Originally Published in Issue 30 of 4Low Magazine
Story and Photos by Robb Pritchard
At the foot of a range of barren mountains in the middle of Iceland a domed tent houses a team of scientists operating a nearby robot. At first, controlling a buggy from a laptop might not sound too much like being a part of the ultimate off-roading project, but even for a seasoned off-roader, what the scientists are working on is quite mind-blowing. The systems being developed in this remote and desolate landscape will soon be an integral part of the world’s most sophisticated off-road vehicle. Not for any expedition on Earth through, what is being developed is for the terrain of another planet.
The next Mars Rover.
And to get to such a remote test site, far across treacherous alluvial glacier flows no normal 4×4 could cope with, the Mission Control team turned to one of the biggest players of extreme terrestrial off-roading; Arctic Trucks. We went to the land of fire and ice to join them on a mercy mission. And had a cup of tea.
Out of the capital, Reykjavik, Iceland, away from the Viking themed souvenir shops and the world’s most expensive beer, it doesn’t take too long for Iceland’s famously epic wilderness to start… and the tarmac to end. With the specially made 38” tires at 11 PSI driving feels like a cross between trying to predict the humorously vague steering of an old Land Rover and a hovercraft. But floating over the rough surface means we can easily do 30 mph where normal 4×4’s would be crawling along wondering when they’d next get stuck in a patch of soft volcanic ash or have to winch over a ledge of solidified lava.
Unless you are in a rally-raid, speed generally isn’t the most important element of off-roading but when you have literally thousands of miles to cover, such as traversing the Greenland ice caps or driving the thousand miles from the Antarctic coast to the South Pole, more speed means less time travelling, which in turn means you can carry fewer supplies. On a massive expedition when percentage savings can mean tens of thousands of dollars, it’s a real advantage.
At a barely discernible track between the stratified lava a sign warns that the road ahead is impassable. For Arctic Trucks, of course, practically nothing is impassable. There is one slight adjustment needed though. In soft sand lowering the tire pressures to increase the ‘footprint’ makes a huge difference, but it’s a seriously time consuming process to air them back up again. The CTIS system, where all tires can be inflated from a button in the cab, saves having to get out to do each tire individually. In a -50 C Antarctic blizzard this can, without exaggeration, be a life saving device. But now Arctic Trucks has developed an app that controls the pressure of each tire from a phone screen, so that not only they can be constantly monitored, but they can also be individually adjusted with just a tap. And new technology was the theme of this trip.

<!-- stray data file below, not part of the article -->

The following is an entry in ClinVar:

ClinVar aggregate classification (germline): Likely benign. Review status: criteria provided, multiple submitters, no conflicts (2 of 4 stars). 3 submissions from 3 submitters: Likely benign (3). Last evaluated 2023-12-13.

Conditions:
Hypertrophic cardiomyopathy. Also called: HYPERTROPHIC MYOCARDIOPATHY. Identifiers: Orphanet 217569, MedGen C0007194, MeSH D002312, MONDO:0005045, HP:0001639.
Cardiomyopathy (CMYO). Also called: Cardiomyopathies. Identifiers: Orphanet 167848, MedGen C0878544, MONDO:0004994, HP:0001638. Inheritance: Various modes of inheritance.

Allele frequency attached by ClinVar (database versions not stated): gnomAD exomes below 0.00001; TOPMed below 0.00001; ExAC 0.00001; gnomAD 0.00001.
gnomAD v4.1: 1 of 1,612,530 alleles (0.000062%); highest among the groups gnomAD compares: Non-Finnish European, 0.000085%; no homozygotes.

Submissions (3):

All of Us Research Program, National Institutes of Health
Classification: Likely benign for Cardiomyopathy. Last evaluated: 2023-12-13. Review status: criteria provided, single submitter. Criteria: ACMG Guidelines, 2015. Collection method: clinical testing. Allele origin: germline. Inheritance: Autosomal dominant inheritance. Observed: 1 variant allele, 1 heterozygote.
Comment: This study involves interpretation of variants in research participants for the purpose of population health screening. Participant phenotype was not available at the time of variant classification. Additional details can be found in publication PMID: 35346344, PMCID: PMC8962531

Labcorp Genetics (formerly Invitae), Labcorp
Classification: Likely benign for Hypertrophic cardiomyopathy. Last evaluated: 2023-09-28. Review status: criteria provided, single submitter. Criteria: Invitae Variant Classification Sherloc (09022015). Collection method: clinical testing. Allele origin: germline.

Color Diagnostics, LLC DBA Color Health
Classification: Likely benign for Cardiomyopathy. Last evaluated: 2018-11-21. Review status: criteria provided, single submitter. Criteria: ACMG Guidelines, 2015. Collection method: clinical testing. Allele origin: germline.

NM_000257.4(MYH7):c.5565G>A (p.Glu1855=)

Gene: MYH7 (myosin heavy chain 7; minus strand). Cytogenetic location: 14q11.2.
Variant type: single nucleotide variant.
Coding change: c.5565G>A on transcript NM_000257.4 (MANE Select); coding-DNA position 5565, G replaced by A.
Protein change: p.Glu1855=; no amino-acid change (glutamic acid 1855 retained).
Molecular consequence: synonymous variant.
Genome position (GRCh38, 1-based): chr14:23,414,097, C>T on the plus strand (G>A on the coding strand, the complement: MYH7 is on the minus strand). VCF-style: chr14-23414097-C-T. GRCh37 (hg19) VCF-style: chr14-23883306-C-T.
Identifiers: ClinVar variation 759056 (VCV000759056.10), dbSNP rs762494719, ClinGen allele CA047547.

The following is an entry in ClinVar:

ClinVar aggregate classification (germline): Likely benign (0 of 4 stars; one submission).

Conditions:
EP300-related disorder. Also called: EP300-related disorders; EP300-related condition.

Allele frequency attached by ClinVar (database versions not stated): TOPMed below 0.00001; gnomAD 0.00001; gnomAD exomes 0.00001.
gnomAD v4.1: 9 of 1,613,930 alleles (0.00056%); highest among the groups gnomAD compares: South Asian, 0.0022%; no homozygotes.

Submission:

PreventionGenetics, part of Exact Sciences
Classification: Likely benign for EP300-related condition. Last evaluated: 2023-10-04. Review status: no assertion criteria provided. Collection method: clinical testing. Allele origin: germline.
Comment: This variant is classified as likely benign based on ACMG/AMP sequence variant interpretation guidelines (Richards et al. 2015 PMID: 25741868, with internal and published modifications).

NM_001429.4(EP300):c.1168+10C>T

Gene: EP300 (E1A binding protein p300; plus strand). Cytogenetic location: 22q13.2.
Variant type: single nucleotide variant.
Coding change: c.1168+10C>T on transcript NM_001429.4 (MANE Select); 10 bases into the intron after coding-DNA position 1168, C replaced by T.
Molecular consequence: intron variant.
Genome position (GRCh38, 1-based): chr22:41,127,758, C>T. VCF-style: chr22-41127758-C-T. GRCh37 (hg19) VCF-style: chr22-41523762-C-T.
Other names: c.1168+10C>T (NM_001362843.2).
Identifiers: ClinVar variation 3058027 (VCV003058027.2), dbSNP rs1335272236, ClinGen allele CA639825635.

For three decades, company founder, Emil Grissom has built 4×4’s capable of getting to some of the remotest and most hostile places on earth, to the point that these days, Antarctic expedition drives are almost routine. Able to get to such places with ease where others wouldn’t even attempt, the tourist potential for Arctic Trucks is self-evident. But now they are expanding in a slightly different direction. Science support. Higher learning institutes as well as agencies all the way up to NASA need to get personnel and equipment to very remote and inaccessible locations for experiments, research and training. Formerly helicopter drops or flights on a specialized plane were the only way of transporting people and equipment to such sites. Such costs made many projects not financially viable but with the incredible capabilities of Arctic Trucks’ fleet of sure-footed Toyota Land Cruisers, Hi-Luxes and recently Nissan Navaras, there is now much more potential for equally as extreme, yet much more affordable projects.
One of which Arctic Truck’s Sune Tamm, took me out to see. Mission Control, a Canadian-based space research company, chose the otherworldly landscape on a remote alluvial plain at the foot of the Langjokull ice cap because it has the most similar terrain to Mars on earth. The remit for their three weeks of research, was to develop software to study different soil compositions in the complicated and convoluted alluvial strata. Artificial intelligence software, for when the robot is on a planet up to 40 light minutes away, learning how to work by itself can save massive amounts of program command time. Once programmed to perfection from what they’ve learned in Iceland the systems will be integrated into the Rover and flown through space for months to the Red Planet. It might sound a bit far removed from green-landing, but standing under the glacier and watching it work was pretty amazing.